# Why are the ISS attitude values shown on these two web sites so different?

Here are screen captures from two sites that seem to be showing approximately live - or at least changing - telemetry from the ISS. They both say the spacecraft attitude is shown in degrees.

Looking more closely with fresh data, there is a relationship between the two sets of attitudes, as if they had different definitions of the spacecraft axis. The first one has Roll: -175.93 while the second shows Yaw: -4.08 - they sum to 180.

note: the situation has been status quo for at least the past two weeks, it's not a transient.

25-Feb-2017 06:18 UTC

## below: from http://www.telemetry.space/

25-Feb-2017 06:18 UTC

• I'd change the title to "Why (actually) are the..." but I promised to stop using the 'a-word'. I am looking for the reason these two sites are different. Is one of them wrong? – uhoh Feb 25 '17 at 7:00
• This looks rather weird. Looking at the current value, pitch is the same, while yaw and roll are swapped and measured in opposite directions (one has an offset of 180°). On the other hand, Error and Rate are identical on both pages - this doesn't make sense to me. – asdfex Feb 25 '17 at 12:09
• I'd like to finally get this sorted/corrected. Unfortunately the above site, made by Tietronix, is no longer functional so I can't use that as a comparison point. Since this is really a multipart question, I'm not really sure how or which Stack site to ask on. 1. What are the current, correct yaw, pitch, and roll values for the ISS (for verification). 2. How are the quaternion "components" 0–3 in NASA's USLAB000018–21 supposed to be translated into a quaternion and/or Euler angles. What do you guys think: ask those here, on StackOverflow, split across both, or neither: ask NASA (again)? – Yuri Gadow Jul 26 '17 at 14:31
• @YuriGadow hello again! It certainly can't hurt to ask a question here any time, and the atmosphere here is quite helpful and constructive so if the question should be changed or broken apart, people may just make such recommendations and you can edit accordingly. In SO things move very quickly so if it's not really on-topic it won't be so well received. The other thing you could do would be to ask in the [meta section](space.meta.stackexchange.com) of this site and tag it with discussion. That's where questions about questions are usually asked. – uhoh Jul 26 '17 at 14:46
• Thank you @uhoh, I've created a new question, hopefully making it clear the programming bit is secondary to data interpretation bit! space.stackexchange.com/questions/22413 – Yuri Gadow Jul 26 '17 at 16:11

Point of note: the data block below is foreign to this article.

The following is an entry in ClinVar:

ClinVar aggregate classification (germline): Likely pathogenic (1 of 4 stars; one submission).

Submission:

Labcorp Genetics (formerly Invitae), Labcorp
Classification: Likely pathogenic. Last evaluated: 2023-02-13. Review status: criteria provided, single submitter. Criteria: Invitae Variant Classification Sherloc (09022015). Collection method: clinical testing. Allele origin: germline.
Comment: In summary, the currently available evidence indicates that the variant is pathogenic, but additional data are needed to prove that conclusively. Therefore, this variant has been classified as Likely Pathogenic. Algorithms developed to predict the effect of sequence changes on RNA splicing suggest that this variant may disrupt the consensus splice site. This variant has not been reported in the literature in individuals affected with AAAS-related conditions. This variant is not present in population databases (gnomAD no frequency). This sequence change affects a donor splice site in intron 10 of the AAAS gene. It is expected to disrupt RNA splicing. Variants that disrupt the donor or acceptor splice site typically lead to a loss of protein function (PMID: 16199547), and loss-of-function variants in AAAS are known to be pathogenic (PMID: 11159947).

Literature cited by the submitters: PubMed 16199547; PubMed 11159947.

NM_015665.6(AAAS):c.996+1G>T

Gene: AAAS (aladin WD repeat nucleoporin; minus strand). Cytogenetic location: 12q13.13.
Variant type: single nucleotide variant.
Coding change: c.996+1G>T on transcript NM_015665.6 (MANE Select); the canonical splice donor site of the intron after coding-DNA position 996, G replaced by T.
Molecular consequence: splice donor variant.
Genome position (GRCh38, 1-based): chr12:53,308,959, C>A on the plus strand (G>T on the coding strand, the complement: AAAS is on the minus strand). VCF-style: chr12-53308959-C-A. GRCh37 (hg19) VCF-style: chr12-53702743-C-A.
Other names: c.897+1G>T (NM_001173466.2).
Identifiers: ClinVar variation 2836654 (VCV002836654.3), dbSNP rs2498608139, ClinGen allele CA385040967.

The conversion of the attitude data as it appeared (undocumented) from Lightstreamer to roll, pitch, and yaw was the biggest pile of guesses and assumptions atop assumptions I made back when Matt and I were coding this. It is almost certainly wrong if it is varying from the ISS Live! website.

We've been working on a complete rewrite of the code and it'd be nice to actually understand what the data format is and how to properly convert it, rather than just throwing formulae at the data until it sorta fits; I'll have a look through newly found documentation and review that code again.

Feel free to chat with us in Slack or comment on the card: https://trello.com/c/NLeP5EXq/57-attitude-values-differ-from-isslive

• @uhoh My website? 'Tis open source. Anyway, the math I can likely sort, what I need to find time and patience for is to again try to reverse engineer the data from Lightstreamer / NASA, I had found no documentation on what that is and I'd rather not go chasing errors in quaternion math if it's not even a quaternion or I've just guessed the attributes' order wrong. It's all open source, and we are happy to help with rough pull requests—jump in if you're interested in this. – Yuri Gadow May 10 '17 at 18:53

The ISS Live page is using the ISSACS system (ISS Analysis frame) which is the normal coordinate frame for this data.

Just doing the transforms in my head, it looks like the other web site is using a frame where the Y axis is the same as ISSACS, but the frame is pitched so that +X points to nadir and +Z points to ISS aft. Thus pitch is the same in both frames, but ISSACS +roll becomes -yaw in the new frame, and ISSACS +yaw becomes -roll.

For a given data snapshot

ISSACS / "Pitched ISSACS"

Yaw -4 / -.55

Pitch -1 / -1

Roll .61 / -176

GIMPed picture of the "Pitched Frame"

• I'm not so interested in the "how" as I am the "why". What is GIMPed? Is this a legitimate, accepted, alternate coordinate system for the ISS, or just a bug in their quaternions or other math? (I peeked at the code a little bit). – uhoh Feb 25 '17 at 17:17
• I've no idea. The "pitched frame" is counter-intuitive for me, but maybe it makes sense to someone. – Organic Marble Feb 25 '17 at 17:29
• That "X' axis choice on telemetry.space really looks like they are assuming ISS is not orbiting but falling out of the sky directly down.... – SF. Feb 26 '17 at 1:00
• Thanks @OrganicMarble, some actual documentation—even if not related directly to the data format Lightstreamer sends—is most welcome. I’ll be reading through the doc you linked when I check over the code again! – Yuri Gadow Mar 14 '17 at 12:23
• @asdfex I don't :) But, the reason is likely that the current attitude numbers come from Lightstreamer bundled in a single quaternion (that was my best guess anyway) while the error and rate numbers are separate records that we didn't have to guess at how to pull apart and convert. – Yuri Gadow Mar 14 '17 at 12:44